Jacqueline Monahan's Movie Reviews
- Category: Jacqueline Monahan
- Published on 13 November 2008
- Written by Administrator
Las Vegas Round The Clock - http://www.lasvegasroundtheclock.com
Jacqueline Monahan is an English tutor for the GEAR UP program at UNLV.
She is also a consultant for Columbia College Chicago in Adjunct Faculty Affairs
These days, a promising title may be approached with anticipation, coupled with, unfortunately, more than a little trepidation. The great premise hinted at by HTLFAAP should have worked, and could have made a vehicle for showing us the glitzy, shallow, seemingly fabulous world of A-list celebrities and the exclusive events they attend – recorded by the ever-present entertainment journalists/sycophants who must forego more newsworthy pursuits for puff pieces designed to sell movie tickets and glossy, star-laden magazines.
Sidney Young (Simon Pegg) works for The Post-Modern Review, a gossip-filled tabloid rag in London. Run on a shoestring budget, Young is free to skewer his celebrity prey in all manner of irreverent ways. He’s suddenly plucked from across the pond to join the staff of New York magazine Sharps by Executive Editor Clayton Harding (Jeff Bridges) a cynical hipster who appreciates sarcasm. Co-worker and immediate supervisor Allison Oleson (Kirsten Dunst) dislikes the newcomer intensely, standard Hollywood formula that translates into eventual devotion by film’s end. In the meantime, the couple who don’t know that they are destined for one another spar and snipe incessantly so that we don’t know what the coming attraction is all about as well.
Young falls for rising starlet Sophie Maes (Megan Fox), whose publicist (Gillian Anderson) is an opportunistic viper in designer suits and stilettos that are no less deadly because they are shoes. Maes is a sexy newcomer, portraying the life of none other than Nobel Prize winning nun and sainthood candidate Mother Teresa in her own vacant, surgically enhanced kind of way.
Deputy Editor Lawrence Maddox (Danny Huston) doesn’t mind skirting all kinds of rules himself, never letting pesky morality get in the way of profit or marital fidelity. He drinks White Russians so we can identify him – there’s really no other way – he’s that interesting and pivotal a character.
At first, Young tries to inject his signature invective into his stories (isn’t that what attracted Harding to his work in the first place?) but gets nowhere until he gives in to the prevailing wind of kiss-ups and idol worshipers that thrive in the rarified climate of demi-gods existing on both coasts of the U.S. Then he prospers beyond his wildest dreams, but is he really happy? And what would make him happy? These two questions probably constitute a spoiler so I apologize in advance.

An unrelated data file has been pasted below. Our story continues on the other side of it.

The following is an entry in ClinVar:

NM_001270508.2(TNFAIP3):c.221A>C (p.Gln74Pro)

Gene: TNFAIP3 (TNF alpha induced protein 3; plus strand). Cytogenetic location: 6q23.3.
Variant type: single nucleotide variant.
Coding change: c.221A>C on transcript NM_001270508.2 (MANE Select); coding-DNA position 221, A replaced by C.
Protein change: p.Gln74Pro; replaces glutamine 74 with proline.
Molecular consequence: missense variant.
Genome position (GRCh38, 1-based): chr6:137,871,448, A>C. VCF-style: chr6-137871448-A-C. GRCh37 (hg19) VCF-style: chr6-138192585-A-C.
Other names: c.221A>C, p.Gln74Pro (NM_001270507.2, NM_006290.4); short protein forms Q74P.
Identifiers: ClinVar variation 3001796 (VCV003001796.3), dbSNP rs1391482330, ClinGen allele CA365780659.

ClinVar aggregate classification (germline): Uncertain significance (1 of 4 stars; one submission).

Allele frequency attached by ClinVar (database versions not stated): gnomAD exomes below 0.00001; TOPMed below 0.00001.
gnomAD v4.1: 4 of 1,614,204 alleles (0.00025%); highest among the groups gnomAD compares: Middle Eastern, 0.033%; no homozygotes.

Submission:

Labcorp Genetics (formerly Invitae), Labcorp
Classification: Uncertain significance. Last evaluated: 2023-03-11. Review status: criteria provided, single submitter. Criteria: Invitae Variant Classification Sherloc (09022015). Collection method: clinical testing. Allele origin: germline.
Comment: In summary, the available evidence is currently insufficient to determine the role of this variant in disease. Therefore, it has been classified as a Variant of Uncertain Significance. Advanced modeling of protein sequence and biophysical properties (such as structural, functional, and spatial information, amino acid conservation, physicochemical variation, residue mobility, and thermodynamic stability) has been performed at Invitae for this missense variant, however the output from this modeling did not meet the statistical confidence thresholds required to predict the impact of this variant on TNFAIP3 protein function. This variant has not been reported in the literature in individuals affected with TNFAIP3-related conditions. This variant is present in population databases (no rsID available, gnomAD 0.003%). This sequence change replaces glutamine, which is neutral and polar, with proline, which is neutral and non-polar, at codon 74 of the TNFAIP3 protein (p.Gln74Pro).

Young’s and we follow him because we’ve got no other choice, not because we sympathize, relate, or care. Material that could have had bite lapses into reliable slapstick mishaps and embarrassing misunderstandings with his landlady Mrs. Kowalski (Miriam Margolyes) and Harding’s wife (Jane Perry). Add a formally dressed pig on a leash to a black tie event and a deceased Chihuahua for extra laughs and you get the general level of the film’s humor.
Simon Pegg has turned in much better performances in Shaun of the Dead and Run, Fatboy Run, where he’s allowed to be a sympathetic square Pegg instead of an obnoxious celebrity shill. Kirsten Dunst and Jeff Bridges try to pull some integrity out of their thankless roles, but have to settle for being cinematic wallpaper. Bridges is fun to watch as the pompous Harding. Fox pokes fun at herself as the sexpot who plays Mother Teresa with a straight face despite the lip gloss and heaving bosom.
HTLFAAP is based on Toby Young’s 2002 memoir of the same name detailing his stint as a celebrity reporter for Vanity Fair. Young and screenwriter Peter Straughan (Mrs. Ratcliffe’s Revolution) translate his adventures to the big screen in a way that prizes broad stereotypical humor and predictability over any type of originality. Any subject matter can be made interesting in the right hands. Remember 1988’s Stand and Deliver? That was about the AP Calculus test, and who’d imagine THAT topic would hold someone’s attention more than celebrity worship? Yes, it can (and has) been done.
Director Robert B. Weide (TV’s Curb Your Enthusiasm) should know his way around a comedy and tries hard for a lift-off with a lot of promising material and a formidable cast. Somehow the whole thing just doesn’t launch into the world of celebrity satellites it’s supposed to expose, but stays earth-bound and static.
Perhaps a more appropriate title would have been “How to Lose Interest and Alienate Audiences.” It wouldn’t have improved the film but would have provided much better truth in advertising.